Tools and equipment can be used to finish metals or apply textures for visual effect. Many common practices are described below.
Polished or Brite– reflective, mirror-like. Metalsmiths will tell you that polished, smooth surfaces take work to achieve. Even though we would generally say these items have no surface effect, it is important to understand that many polishing steps are still needed to achieve this high shine. Hand fabricated pieces will be filed, sanded and polished with hand tools. Mass produced items will go through many hours in tumblers and ultrasonic baths. Sometimes, plating will even be applied to achieve a high polish as described in the plating section above.
Satin – dully polished, diffused glow. A satin finish can be achieved with abrasives or brushes. Satin items are not reflective or shiny. Instead, they have a soft, warm glow.
Brushed – tiny wire brushed marks. Wire brushes are usually used for this surface effect. The metal is brushed in only one direction so you can see visible striation when you look closely.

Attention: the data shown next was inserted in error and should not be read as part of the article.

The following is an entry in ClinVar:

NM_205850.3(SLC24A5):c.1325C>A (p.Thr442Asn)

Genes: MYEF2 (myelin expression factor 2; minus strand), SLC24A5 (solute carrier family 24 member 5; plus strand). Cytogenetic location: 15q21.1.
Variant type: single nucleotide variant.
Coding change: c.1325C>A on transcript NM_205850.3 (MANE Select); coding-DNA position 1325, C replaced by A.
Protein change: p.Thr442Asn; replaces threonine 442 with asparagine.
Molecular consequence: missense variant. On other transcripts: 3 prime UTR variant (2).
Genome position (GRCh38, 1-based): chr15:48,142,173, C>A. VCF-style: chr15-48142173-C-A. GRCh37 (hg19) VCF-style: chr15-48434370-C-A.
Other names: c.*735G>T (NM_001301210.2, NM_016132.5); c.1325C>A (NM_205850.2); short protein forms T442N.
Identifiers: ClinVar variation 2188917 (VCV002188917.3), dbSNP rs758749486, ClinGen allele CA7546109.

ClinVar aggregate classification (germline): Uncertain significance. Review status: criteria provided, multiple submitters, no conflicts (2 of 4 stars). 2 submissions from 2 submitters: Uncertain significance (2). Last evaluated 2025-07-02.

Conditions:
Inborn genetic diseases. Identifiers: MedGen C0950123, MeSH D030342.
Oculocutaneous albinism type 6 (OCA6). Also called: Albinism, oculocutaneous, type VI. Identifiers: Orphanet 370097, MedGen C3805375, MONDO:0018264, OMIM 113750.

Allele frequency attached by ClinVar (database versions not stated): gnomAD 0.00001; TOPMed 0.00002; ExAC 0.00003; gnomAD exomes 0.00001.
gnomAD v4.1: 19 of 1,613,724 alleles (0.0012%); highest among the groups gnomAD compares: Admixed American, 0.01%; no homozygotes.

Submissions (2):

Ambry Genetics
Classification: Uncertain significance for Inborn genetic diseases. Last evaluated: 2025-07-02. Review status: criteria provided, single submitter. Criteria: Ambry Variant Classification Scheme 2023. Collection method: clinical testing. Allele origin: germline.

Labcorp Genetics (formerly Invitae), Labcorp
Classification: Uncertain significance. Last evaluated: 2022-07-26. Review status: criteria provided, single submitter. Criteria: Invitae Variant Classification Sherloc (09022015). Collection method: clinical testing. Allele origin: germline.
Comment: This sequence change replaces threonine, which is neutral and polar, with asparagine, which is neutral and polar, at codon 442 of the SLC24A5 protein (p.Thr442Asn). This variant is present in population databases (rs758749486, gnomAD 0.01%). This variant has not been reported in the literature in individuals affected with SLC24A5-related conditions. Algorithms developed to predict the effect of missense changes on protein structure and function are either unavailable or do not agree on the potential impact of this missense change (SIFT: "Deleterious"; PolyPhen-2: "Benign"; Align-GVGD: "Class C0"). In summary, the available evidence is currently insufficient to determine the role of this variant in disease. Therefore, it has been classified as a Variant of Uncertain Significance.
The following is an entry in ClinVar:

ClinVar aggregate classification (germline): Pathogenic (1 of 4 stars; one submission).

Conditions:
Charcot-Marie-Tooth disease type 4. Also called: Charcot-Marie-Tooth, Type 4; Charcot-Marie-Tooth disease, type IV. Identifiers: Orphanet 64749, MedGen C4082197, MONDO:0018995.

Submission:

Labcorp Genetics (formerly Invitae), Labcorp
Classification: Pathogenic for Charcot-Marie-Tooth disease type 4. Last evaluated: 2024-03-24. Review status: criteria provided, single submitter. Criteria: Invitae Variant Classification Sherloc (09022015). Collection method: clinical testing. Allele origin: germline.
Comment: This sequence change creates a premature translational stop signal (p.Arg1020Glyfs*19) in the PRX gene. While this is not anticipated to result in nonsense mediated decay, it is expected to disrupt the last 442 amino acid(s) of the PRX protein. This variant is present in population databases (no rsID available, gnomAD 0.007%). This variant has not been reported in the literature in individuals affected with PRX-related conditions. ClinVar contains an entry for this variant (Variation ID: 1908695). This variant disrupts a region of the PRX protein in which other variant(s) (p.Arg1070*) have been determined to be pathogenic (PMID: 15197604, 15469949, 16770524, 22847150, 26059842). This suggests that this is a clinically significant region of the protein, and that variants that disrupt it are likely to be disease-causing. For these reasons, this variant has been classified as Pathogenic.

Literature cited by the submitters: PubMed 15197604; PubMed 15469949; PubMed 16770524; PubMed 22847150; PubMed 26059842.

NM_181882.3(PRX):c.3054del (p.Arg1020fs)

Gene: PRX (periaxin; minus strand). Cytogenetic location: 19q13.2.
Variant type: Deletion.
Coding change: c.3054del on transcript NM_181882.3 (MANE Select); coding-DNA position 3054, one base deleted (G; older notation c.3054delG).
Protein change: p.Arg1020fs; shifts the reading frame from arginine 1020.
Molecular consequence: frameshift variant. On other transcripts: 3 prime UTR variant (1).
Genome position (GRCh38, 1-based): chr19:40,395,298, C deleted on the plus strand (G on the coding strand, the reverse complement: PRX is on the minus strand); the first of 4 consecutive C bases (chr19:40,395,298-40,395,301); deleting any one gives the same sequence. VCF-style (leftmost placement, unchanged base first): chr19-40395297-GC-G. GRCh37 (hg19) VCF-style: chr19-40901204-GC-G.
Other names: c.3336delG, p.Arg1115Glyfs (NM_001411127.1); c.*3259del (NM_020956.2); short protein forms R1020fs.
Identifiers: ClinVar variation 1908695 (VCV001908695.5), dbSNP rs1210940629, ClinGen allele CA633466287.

Matte – dull, no reflection. Matte and satin are often used interchangeably. Matte effects are slightly more dull than satin so there is no glowing reflection of light off the surface.
Stardust (Sandblast)– grainy, sparkly. Stardust can be achieved with advanced machine tooling that uses diamond heads to make tiny nicks across the surface. Obviously, this technique removes material and is not appropriate for plated items or gold-filled since the surface layer would be damaged. Instead, gold-filled stardust is either an application of glitter-like gold dust on the surface or tooling that indents the surface but does not pierce it.